Alamance Country Club is another feather from the Tarheel State in Donald Ross’s cap, located between Durham and Greensboro. Bob Cupp worked at the club at the end of the millennium in order to restore Ross’s greens and bunkers, as well as to add a series of new tees to lengthen the course to a more modern yardage, just a bit under 6,900 yards.
The most testing stretch will come early in the round, where players will face lengthy members of each par class. No. 6, a par five, is the longest hole on the course. Although “just” 534 yards, it defends against eagle opportunities by making a sharp dogleg, with plentiful bunkers at its elbow, and an uphill tee shot.
The No. 1 handicap hole follows, with a 460-yard par four that requires length to get to the green in two and accuracy to have any chance of scoring on its putting surface, one of the larger greens on the property (it, like the preceding par five, also features a blind tee shot).
No. 8 may not be the longest par three on the course, but the fronting bunker makes running it up on this 200-yard short hole an impossibility.
Golf course architects are invariably remembered for their most hallowed designs. While this may make sense for designers with small portfolios, it minimizes the accomplishments of other historic greats. This is especially true for the visionary Donald Ross. Defining Ross solely by his most famous routings disregards what may be his most impressive achievement: constructing hundreds of lesser-known clubs which thrive today even without a spotlight.
Alamance Country Club is a fine example of a Ross course that does not receive significant attention, but that delights members every round. Ross’s penultimate design is not laid upon land with any dramatic features, yet it presents a compelling variety of challenges. Key elements of the routing that create interest include:
• The fact that the green is not visible from the tee on almost every par four or five. Most long holes bend in one direction or another, or feature blind shots from the tee. Knowing the day’s pin placement can considerably alter the preferred angle of attack.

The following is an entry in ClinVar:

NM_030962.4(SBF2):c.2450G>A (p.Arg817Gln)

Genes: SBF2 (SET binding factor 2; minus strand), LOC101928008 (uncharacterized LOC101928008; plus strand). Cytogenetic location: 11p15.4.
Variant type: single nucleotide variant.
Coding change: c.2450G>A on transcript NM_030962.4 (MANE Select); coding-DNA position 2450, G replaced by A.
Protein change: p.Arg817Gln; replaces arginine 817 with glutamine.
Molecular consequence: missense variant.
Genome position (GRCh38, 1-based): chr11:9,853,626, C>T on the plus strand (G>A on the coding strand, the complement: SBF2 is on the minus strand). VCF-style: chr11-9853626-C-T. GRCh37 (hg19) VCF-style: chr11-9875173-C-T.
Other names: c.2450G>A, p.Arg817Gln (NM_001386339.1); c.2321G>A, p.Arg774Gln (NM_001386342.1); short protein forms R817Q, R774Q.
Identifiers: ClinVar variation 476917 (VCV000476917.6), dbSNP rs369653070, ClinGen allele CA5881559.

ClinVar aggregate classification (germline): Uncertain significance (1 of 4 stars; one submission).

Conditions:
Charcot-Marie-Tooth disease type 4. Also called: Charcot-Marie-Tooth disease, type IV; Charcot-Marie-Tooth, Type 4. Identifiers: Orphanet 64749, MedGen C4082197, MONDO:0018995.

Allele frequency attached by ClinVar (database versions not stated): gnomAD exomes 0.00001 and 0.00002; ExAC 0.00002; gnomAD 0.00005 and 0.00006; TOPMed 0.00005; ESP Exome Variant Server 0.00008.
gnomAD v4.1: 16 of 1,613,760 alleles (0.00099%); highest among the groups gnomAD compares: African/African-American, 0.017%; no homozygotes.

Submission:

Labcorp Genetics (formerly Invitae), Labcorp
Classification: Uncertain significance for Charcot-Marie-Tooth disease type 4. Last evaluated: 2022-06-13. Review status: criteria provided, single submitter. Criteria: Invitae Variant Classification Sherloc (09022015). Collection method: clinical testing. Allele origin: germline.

• A thoughtfully maximized property. Alamance Country Club sits on a compact piece of land, yet no two consecutive holes are routed in exactly the same direction. With even a light breeze, the player will need to rethink their strategy on almost every shot.
• An uncluttered presentation. There is nothing forced about Alamance’s appearance. Bunkers are not needlessly planted around greens where there is already a challenge, and there is a refreshing lack of unnecessary artificial mounding. The holes flow over the topography that existed well before there was a golf course.
In 2020, Alamance Country Club’s membership commissioned a renovation to the course that kept it faithful to the original 1946 plans. This unified admiration for the club’s roots is a testament to Ross’s genius as an architect. It was not simply Ross’s well-known masterpieces that defined his career. Instead, Ross should be applauded for putting forth his best effort on all of his projects. Ross left an indelible mark on golf all over the nation, and his spirit is alive and well in small-town Burlington, North Carolina.